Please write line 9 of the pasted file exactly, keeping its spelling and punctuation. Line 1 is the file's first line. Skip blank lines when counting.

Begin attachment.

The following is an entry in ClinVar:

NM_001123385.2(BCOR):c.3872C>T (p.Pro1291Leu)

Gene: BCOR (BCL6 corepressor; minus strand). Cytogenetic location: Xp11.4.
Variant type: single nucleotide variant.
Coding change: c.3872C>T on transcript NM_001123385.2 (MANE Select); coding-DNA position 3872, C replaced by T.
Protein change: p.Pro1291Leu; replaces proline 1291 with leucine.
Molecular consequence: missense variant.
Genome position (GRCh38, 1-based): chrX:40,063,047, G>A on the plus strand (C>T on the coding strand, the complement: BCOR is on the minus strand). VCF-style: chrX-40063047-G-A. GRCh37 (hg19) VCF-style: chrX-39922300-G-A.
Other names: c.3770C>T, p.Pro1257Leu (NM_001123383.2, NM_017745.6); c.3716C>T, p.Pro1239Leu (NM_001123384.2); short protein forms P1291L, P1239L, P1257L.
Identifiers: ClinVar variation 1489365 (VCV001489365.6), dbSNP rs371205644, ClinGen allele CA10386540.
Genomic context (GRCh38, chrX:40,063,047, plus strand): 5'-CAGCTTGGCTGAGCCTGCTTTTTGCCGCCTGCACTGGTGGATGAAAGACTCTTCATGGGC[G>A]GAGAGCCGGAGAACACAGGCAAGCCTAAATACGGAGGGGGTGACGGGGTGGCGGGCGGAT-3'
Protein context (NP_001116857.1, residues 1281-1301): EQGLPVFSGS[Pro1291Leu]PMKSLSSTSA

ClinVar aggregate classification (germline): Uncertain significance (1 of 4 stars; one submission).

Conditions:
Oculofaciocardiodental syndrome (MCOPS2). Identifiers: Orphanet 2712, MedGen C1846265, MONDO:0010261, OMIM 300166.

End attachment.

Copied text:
Other names: c.3770C>T, p.Pro1257Leu (NM_001123383.2, NM_017745.6); c.3716C>T, p.Pro1239Leu (NM_001123384.2); short protein forms P1291L, P1239L, P1257L.